Front loaders are more gentle on the clothes, use less water, use low
suds soap, can handle uneven loads and (generally) have larger
capacities than top loaders. Front loaders are more expensive.
Either type should wash a load in about an hour, although some front
loaders might beat top loaders by 10 minutes. Get the largest
capacity tub you can find, and wash large loads to save time and
energy. However, never ever overload a washer.
i'm not the world's biggest fan of front-loaders, but i've not found them to
be _slower_ than top loaders (?). each kind takes about 1/2 hour to do a
load, in my experience. front loaders use less water, but then again you can
now get top-loaders with all that bizarre sensing paraphenalia that use less
water too - so look at them both & at the energy & water stickers for
we inherited a fisher & paykel intuitive-eco top loader recently, which is
aaa-rated for water use & rates very highly for energy use too, so there you
are; standard wash (which includes 2 rinses) isn't any longer than any other
machine i've come across (i.e., about 1/2 hour). afaik, these are wildly
expensive new (& therefore not something i'd have actually _purchased_
myself :-) but i must say, i find it rather marvellous.
it's also very gentle with clothes, which is the other argument for front
loaders. it's my impression that top-loaders are slowly gaining the
advantages front-loaders have traditionally had, though at some expense &
via the use of computerised technology rather than physical technology
(which imo means it could all go bung at any time ;-).
lmao. i'd rather six, but what can you do ;-)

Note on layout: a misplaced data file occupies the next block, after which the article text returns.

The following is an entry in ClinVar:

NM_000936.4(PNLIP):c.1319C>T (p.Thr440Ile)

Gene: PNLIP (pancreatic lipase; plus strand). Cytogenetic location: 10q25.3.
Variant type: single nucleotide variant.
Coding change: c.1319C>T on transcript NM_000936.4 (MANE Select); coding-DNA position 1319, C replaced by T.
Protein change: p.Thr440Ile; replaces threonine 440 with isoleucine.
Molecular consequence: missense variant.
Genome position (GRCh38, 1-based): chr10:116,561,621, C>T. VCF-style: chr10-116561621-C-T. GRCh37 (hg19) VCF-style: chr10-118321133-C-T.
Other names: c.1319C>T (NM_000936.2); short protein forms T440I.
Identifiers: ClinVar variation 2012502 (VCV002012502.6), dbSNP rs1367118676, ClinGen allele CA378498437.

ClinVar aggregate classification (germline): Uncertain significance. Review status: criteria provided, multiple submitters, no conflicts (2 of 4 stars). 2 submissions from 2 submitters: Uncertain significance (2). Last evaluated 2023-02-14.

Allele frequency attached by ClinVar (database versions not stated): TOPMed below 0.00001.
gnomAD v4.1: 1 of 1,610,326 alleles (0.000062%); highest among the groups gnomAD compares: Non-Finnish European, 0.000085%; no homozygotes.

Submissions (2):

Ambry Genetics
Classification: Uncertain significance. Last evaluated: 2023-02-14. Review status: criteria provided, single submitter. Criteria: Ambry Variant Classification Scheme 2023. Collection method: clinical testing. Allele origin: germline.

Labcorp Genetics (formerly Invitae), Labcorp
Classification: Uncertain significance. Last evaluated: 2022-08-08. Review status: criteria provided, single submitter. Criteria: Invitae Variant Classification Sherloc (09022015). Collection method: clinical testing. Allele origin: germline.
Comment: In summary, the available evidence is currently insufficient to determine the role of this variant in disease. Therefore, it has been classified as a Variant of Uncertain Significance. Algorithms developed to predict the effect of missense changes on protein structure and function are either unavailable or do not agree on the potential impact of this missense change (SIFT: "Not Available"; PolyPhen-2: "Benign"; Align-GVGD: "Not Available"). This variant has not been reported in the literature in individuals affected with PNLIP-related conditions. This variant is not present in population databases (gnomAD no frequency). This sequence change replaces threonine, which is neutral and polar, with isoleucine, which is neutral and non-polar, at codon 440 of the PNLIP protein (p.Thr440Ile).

this marvellous machine doesn't do 2 ordinary rinses. it IS aaa-rated for
water usage, you know!
don't ask me, mine's in the bathroom. nobody has their washing machine in
the kitchen round here that i know of. (until i lived here, i always had a
how would they go
you want a front-loader to go under a bench top. a top-loader needs to be
close to a sink (preferably with a dedicated hose hole) for the water that
comes out to go into, & needs to be fairly close to taps with screw
attachments (but i'm sure this all applies to front-loaders too). as you
load from the top, you can't have anything too close above it. (are you
mine does 3 minimum and there's an extra rinse button. sometimes I turn the
dial back and rinse more.
i'm not sure what that means
sounds as though the plumbing is the same. I'd like my machine out of the
kitchen. when houses are built here that's the intended place, next to the
sink in the kitchen. it's rare to see it anywhere else unless it's a fancy
house. If it was a top loader I guess dirt and dust would get down the back
and make extra work unless there was a top cover of some sort.
oh! i thought you were joking cos 2 seemed excessive, or something :-)
it means it doesn't use too much water (hence it gets a triple-a rating). i
realise in blighty this is probably the least of your concerns, but it's
important here. :-)
i don't blame you. (!) anyway, you could do this easily - put it anywhere
there's 2 taps you can alter to the screw kind, an electrical outlet & a
when houses are built here that's the intended place, next to the
not really. most of them aren't very heavy these days, & many have rear
wheels to move them with. at the end of the day, if you can't see all the
fluff underneath, you don't worry too much (like a fridge). if you are
worried, you move it & clean underneath.
For me that is the kitchen. it's against regs to have electrical outlets in
the bathroom except shaver so that's out. cloakroom is too small. I need a
new place to live
I found when i had free standing appliances that the backs and sides ,not
the floor, got dusty and greasy and full of bits and i was always pulling
out and cleaning. now I never clean there because no dust/dirt can get down
and it looks better from the side, no wires and elements showing.
HomeOwnersHub.com is a website for homeowners and building and maintenance pros. It is not affiliated with any of the manufacturers or service providers discussed here.
All logos and trade names are the property of their respective owners.